Test results for Washington’s new charter schools show promise. Don’t let a lawsuit stop these new public schools from proving they can help students succeed.
LAST week’s report on how Washington schoolchildren did on their statewide tests included some positive data on the promise of the state’s charter schools, even as they are threatened by another lawsuit.
Test scores showed students at most of these eight fledgling Washington schools are outperforming similar students at other public schools in the area. The data are preliminary and represent a small number of students, but the report shows these schools are worth watching and learning from.
The students at Washington’s charter schools and the education advocates watching their progress won’t have much of a chance to establish their value if the state teachers union and others who want to shut charter schools down are successful in their recently filed lawsuit. The lawsuit argues a legislative remedy enacted earlier this year to the state’s 2012 charter-school law is unconstitutional. State government lawyers vetted the language before the new law was passed by the Legislature, and the state attorney general is already defending it.
These public charter schools should be given a chance to prove they can help Washington students succeed.
On statewide tests last spring, the students at Rainier Prep, which is in South Seattle but within Highline School District boundaries, outperformed students at neighboring schools, in the district and statewide.
The numbers are especially impressive for African-American students at Rainier Prep, which comprises students from diverse backgrounds. In math, about 58 percent of black fifth-graders and 76 percent of black sixth-graders met the state standard on tests given last spring, compared to 21 percent of black fifth-graders and 29 percent of black sixth-graders in the Highline School District. Statewide results are similar to the Highline numbers.
Principal Maggie O’Sullivan credits the school’s teachers and Rainier Prep’s extended math program. She compares the approach to the way many elementary schools teach reading — by offering 83 minutes of math instruction on most days and teaching students by grade level and by ability. She cautioned, however, about putting too much stock in one year of test scores and noted that the Highline School District is also doing impressive work in meeting kids where they are academically.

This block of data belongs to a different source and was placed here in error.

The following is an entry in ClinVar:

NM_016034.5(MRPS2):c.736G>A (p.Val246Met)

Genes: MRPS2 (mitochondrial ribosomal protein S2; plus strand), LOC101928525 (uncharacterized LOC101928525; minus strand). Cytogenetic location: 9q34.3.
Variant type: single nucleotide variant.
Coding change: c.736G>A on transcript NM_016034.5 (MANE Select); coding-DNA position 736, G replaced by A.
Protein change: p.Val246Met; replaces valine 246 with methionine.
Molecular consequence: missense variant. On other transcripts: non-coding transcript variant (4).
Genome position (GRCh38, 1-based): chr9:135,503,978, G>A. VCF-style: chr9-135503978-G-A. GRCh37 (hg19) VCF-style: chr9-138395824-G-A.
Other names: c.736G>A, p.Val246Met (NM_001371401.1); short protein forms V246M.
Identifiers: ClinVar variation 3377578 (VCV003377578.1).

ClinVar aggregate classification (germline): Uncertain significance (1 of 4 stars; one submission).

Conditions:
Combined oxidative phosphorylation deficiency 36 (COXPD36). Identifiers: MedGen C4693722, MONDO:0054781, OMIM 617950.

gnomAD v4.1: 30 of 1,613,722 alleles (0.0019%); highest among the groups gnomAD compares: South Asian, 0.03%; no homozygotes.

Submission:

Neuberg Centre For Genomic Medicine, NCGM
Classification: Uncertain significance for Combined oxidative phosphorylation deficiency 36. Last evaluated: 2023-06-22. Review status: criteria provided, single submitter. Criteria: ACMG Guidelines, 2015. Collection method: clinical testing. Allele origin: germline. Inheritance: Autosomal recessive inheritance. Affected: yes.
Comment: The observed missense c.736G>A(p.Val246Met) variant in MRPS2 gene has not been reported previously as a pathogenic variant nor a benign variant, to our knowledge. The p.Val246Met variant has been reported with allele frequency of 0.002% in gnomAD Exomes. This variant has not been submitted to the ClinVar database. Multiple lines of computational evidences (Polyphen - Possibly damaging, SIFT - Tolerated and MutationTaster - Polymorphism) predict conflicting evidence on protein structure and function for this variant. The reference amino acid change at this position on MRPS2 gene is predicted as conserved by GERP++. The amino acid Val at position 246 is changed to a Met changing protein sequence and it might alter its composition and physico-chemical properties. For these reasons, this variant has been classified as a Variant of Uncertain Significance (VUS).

This is important because Washington’s biggest challenge academically is the achievement gap, which shows children from poor families or certain ethnic groups are not keeping up academically with their richer or white or Asian classmates.
For the sake of all kids, education officials should keep a close eye on what is happening at first charter schools”
Other promising data came out last week for students at charter schools in Kent and Spokane. Students in Tacoma had decent, but not as impressive, results.
In Spokane at the Spokane International Academy, 62 percent of low-income sixth-graders met the state math standard and 72 percent met the English standard, compared to districtwide results of 33 percent of low-income sixth-graders passing the math exam and 42 percent passing the English test. The results for low-income students at Spokane’s other charter school, Pride Prep, were not any better than the district average.
As with any statewide test results, the story behind the snapshot of a moment in time is complex. But this interesting snapshot deserves a closer look.
For the sake of all Washington kids, state and local education officials should keep a close eye on what is happening at Washington’s first charter schools.